[3,] -0.3440 -0.3501 -0.0608 0.2928 0.1624 -0.1678 0.1839 -0.7171
[4,] -0.2491 0.4453 0.3949 0.0804 -0.1052 0.5827 0.2094 -0.3110
[5,] -0.1821 0.5023 -0.4082 0.0763 0.3112 -0.4517 0.1807 -0.0342
[6,] -0.2500 0.4583 -0.4392 -0.1763 -0.0551 0.2259 -0.3097 -0.0700
[7,] -0.4037 0.0202 0.4778 0.0418 0.5828 -0.0994 -0.4508 0.2230
[8,] -0.3991 0.0258 0.2835 -0.6211 -0.4056 -0.4256 0.1593 -0.0354
[,9]
[1,] -0.0100
[2,] 0.5195
[3,] -0.2592
[4,] 0.2932
[5,] 0.4553
[6,] -0.5904
[7,] -0.0637
[8,] -0.0408
[ reached getOption("max.print") -- omitted 1 row ]
```

`ggplot(data.frame(x = 1:9, values = e$values), aes(x = x, y = values)) + geom_bar(stat = "identity")`

Now, the total variance in the first two dimensions is fairly large, and it trails off after that. What about the new dimensions: let’s look at just the first two dimensions:

```
dat <- data.frame(dim = as.factor(rep(1:9, 9)), vec = as.factor(rep(1:9, each = 9)),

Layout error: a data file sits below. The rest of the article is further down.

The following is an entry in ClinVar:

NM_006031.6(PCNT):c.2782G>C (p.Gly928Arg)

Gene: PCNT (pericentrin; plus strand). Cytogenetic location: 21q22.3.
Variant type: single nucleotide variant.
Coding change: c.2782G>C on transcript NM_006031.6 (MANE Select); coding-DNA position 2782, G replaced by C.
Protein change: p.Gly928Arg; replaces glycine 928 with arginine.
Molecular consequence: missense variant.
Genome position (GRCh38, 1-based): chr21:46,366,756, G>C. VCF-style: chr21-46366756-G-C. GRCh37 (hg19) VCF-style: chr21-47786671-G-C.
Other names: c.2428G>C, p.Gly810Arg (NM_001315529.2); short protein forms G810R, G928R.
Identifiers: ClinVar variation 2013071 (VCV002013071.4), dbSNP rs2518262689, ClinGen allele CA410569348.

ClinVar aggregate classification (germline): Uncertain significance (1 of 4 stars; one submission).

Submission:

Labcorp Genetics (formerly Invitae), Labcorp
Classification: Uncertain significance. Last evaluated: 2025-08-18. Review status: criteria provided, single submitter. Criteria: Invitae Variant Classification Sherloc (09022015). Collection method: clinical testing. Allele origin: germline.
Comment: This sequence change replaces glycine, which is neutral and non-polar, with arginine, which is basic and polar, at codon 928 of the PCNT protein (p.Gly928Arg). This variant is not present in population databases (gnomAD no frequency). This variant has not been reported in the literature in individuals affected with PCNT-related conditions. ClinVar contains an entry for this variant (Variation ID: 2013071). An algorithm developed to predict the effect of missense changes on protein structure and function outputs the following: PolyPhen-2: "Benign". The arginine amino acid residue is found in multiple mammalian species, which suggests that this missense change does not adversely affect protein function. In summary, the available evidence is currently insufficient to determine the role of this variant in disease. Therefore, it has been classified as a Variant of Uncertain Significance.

val = as.vector(e$vectors))[1:18, ]
ggplot(dat, aes(x = dim, y = val, group = vec, col = vec)) + geom_point() +
geom_line()
```

Here, the first vector captures the shared variance across all questions–the last three questions are related to both groups. Any value close to 0 indicates that the question/item is near 0 on that component. Then, the second component gets coded as a binary factor that either explains items 1-3 or items 4-6. This sort of automatically creates a contrast coding between the first two dimensions.

## Example of Eigen Decomposiion: network flows

Suppose you had a network with different nodes and transition probabilities between nodes. For example, you might have three economic classes: poverty, middle-class, and wealthy. Any person from one generation has a certain probability of ending up in each of the other classes, maybe with a structure like this:

For any generation of people, there is a distribution of class memebership, and we can derive the subsequent distribution by cross-multiplying

```
dsn <- runif(3)
dsn <- dsn/sum(dsn)
overtime <- matrix(0, nrow = 100, ncol = 3)